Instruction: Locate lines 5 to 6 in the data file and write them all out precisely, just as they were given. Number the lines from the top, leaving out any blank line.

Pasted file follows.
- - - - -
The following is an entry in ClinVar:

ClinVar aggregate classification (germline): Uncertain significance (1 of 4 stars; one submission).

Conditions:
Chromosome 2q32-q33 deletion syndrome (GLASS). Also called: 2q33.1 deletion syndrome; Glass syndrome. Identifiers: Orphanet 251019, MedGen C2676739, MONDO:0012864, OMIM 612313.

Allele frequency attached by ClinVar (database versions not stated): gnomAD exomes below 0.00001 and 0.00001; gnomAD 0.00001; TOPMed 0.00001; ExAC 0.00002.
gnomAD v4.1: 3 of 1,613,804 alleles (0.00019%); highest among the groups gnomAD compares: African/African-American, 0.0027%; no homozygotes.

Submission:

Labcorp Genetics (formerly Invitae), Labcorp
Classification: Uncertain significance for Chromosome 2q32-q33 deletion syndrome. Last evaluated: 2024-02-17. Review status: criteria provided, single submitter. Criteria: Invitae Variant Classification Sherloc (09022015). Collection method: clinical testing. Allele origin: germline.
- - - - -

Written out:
Allele frequency attached by ClinVar (database versions not stated): gnomAD exomes below 0.00001 and 0.00001; gnomAD 0.00001; TOPMed 0.00001; ExAC 0.00002.
gnomAD v4.1: 3 of 1,613,804 alleles (0.00019%); highest among the groups gnomAD compares: African/African-American, 0.0027%; no homozygotes.